European Court of Human Rights - finds against police handling of shooting
The European Court of Human Rights in Strasbourg in the case of Makaratzis v. Greece found againsr Greece for a violation of Article 2 (right to life) of the European Convention on Human Rights in respect of the respondent State's obligation to protect the applicant's right to life by law; and found unanimously that there had been a violation of Article 2 of the Convention in respect of the respondent State's obligation to conduct an effective investigation into the circumstances of the incident which had put the applicant's life at risk.
The court concluded that:
"ded that, irrespective of whether or not the police had actually intended to kill him, the applicant had been the victim of conduct which, by its very nature, had put his life at risk, even though, in the event, he had survived. Article 2 was thus applicable."
"the Court was struck by the chaotic way in which the firearms had actually been used by the police and serious questions arose as to the conduct and the organisation of the operation."
On the adequacy of the investigation the court is scathing.
"Even though an administrative investigation had been carried out following the incident the Court observed that there had been striking omissions in its conduct. In particular, the Court attached significant weight to the fact that the domestic authorities had failed to identify all the policemen who had taken part in the chase. Some policemen had left the spot without identifying themselves and without handing over their weapons so that some of the firearms which were used had never been reported. It also appeared that nothing had been done to identify the policemen who had been on duty in the area when the incident had taken place. Moreover, it was remarkable that only three bullets had been collected and that other, than the bullet which had been removed from Mr Makaratzis's foot and the one which was still in his buttock, the police had never found or identified the other bullets which had injured the applicant.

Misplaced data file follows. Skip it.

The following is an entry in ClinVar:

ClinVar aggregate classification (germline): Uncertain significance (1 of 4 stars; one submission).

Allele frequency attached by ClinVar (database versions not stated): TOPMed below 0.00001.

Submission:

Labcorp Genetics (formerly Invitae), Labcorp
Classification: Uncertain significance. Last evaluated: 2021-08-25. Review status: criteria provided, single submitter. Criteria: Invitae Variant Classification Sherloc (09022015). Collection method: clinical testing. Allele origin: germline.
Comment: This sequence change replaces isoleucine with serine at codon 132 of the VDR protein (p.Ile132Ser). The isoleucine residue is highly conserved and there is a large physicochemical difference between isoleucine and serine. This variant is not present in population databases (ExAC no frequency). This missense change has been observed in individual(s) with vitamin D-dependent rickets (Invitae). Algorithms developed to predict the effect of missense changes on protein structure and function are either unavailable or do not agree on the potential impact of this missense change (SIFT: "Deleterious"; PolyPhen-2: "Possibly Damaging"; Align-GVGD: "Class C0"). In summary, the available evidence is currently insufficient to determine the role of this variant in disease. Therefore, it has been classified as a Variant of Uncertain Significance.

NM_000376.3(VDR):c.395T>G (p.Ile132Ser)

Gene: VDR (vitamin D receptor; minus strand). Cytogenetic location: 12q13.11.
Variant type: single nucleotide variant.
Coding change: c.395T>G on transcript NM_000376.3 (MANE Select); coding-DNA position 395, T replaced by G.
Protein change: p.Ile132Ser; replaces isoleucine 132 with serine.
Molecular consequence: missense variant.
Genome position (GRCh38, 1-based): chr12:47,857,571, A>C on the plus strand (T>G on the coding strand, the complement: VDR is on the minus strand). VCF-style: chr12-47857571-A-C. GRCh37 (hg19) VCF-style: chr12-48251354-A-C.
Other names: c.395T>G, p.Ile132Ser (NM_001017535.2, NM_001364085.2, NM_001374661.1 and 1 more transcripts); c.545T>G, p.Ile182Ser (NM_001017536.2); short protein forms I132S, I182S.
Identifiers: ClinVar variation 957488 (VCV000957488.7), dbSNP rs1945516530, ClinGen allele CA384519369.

Those omissions had prevented the Greek court from making as full a finding of fact as it might otherwise have done and had resulted in the acquittal of the police officers on the ground that it had not been shown beyond reasonable doubt that it was they who had injured the applicant, since many other shots had been fired from unidentified weapons.
In those circumstances the Court concluded that the authorities had failed to carry out an effective investigation into the incident. The incomplete and inadequate character of the investigation was highlighted by the fact that, even before the Court, the Government had been unable to identify all the officers who had been involved in the shooting and wounding of the applicant. The Court concluded that there had accordingly been a violation of Article 2 of the Convention in that respect."
ECHR press release (pdf)
ECHR judgement in full (pdf)
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